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Description microRNA annotation and deep-sequencing data.
Research center University of Manchester
Laboratory Faculty of Life Sciences
Authors Ana Kozomara
Primary citation Kozomara & al. (2011)[1]
Release date 2010
Website http://www.mirbase.org/

In bioinformatics, miRBase is a biological database that acts as an archive of microRNA sequences and annotations.[1][2][3][4] As of September 2010 it contained information about 15,172 microRNAs.[1] This number has rose to 38,589 by March 2018[5]. The miRBase registry provides a centralised system for assigning new names to microRNA genes.[6]

miRBase grew from the microRNA registry resource set up by Sam Griffiths-Jones in 2003.[7]

According to Ana Kozomara and Sam Griffiths-Jones miRBase has five aims:[1]

  1. To provide a consistent naming system for microRNAs
  2. To provide a central place collecting all known microRNA sequences
  3. To provide human and computer readable information for each microRNA
  4. To provide primary evidence for each microRNA
  5. To aggregate and link to microRNA target information

MiRBase contains miRNAs belonging of various species belonging to Alveolata, Chromalveolata, Metazoa, Mycetozoa, Viridiplantae and Viruses. For the Viridiplantae, in release 21 (2014) data is available for 73 species. This includes 4800 unique mature miRNAs and 8480 precursor sequences[8].

The current version of MiRBase is release 22 (March 2018).


  1. ^ a b c d Kozomara, A.; Griffiths-Jones, S. (2010). "MiRBase: integrating microRNA annotation and deep-sequencing data". Nucleic Acids Research. 39 (Database issue): D152–7. doi:10.1093/nar/gkq1027. PMC 3013655Freely accessible. PMID 21037258.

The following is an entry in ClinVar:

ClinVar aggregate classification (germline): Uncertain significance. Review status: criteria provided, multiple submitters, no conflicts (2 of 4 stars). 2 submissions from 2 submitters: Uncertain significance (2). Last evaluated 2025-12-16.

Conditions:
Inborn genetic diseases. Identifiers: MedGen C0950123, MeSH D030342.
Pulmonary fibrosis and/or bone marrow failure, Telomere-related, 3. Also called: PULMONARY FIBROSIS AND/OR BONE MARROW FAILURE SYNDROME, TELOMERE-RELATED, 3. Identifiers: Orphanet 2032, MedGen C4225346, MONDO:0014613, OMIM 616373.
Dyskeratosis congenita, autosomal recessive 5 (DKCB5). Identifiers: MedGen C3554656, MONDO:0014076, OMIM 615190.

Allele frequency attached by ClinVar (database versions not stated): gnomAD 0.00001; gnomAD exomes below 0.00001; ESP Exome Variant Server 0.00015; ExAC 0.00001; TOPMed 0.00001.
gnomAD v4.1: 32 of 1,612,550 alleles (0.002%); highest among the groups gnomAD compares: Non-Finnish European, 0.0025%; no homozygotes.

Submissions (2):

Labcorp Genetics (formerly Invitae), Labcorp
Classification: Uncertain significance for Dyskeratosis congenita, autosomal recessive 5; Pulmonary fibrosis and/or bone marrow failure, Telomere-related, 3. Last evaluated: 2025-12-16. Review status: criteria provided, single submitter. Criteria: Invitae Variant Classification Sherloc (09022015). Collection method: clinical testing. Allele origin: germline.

2. ^ Griffiths-Jones, Sam (2010). "MiRBase: microRNA Sequences and Annotation": Unit 12.9.1–10. doi:10.1002/0471250953.bi1209s29. 
  3. ^ Griffiths-Jones, S.; Saini, H. K.; Van Dongen, S.; Enright, A. J. (2007). "MiRBase: tools for microRNA genomics". Nucleic Acids Research. 36 (Database issue): D154–8. doi:10.1093/nar/gkm952. PMC 2238936Freely accessible. PMID 17991681. 
  4. ^ Griffiths-Jones, Sam (2006). "MiRBase: the MicroRNA Sequence Database". 342: 129–38. doi:10.1385/1-59745-123-1:129. 
  5. ^ "Mirbase 22 Release Notes". 
  6. ^ Griffiths-Jones, S.; Grocock, RJ; Van Dongen, S; Bateman, A; Enright, AJ (2006). "MiRBase: microRNA sequences, targets and gene nomenclature". Nucleic Acids Research. 34 (Database issue): D140–4. doi:10.1093/nar/gkj112. PMC 1347474Freely accessible. PMID 16381832. 
  7. ^ Griffiths-Jones S (January 2004). "The microRNA Registry". Nucleic Acids Res. 32 (Database issue): D109–11. doi:10.1093/nar/gkh023. PMC 308757Freely accessible. PMID 14681370. 
  8. ^ Nithin, Chandran; Thomas, Amal; Basak, Jolly; Bahadur, Ranjit Prasad (2017-11-15). "Genome-wide identification of miRNAs and lncRNAs in Cajanus cajan". BMC Genomics. 18: 878. doi:10.1186/s12864-017-4232-2. ISSN 1471-2164. 

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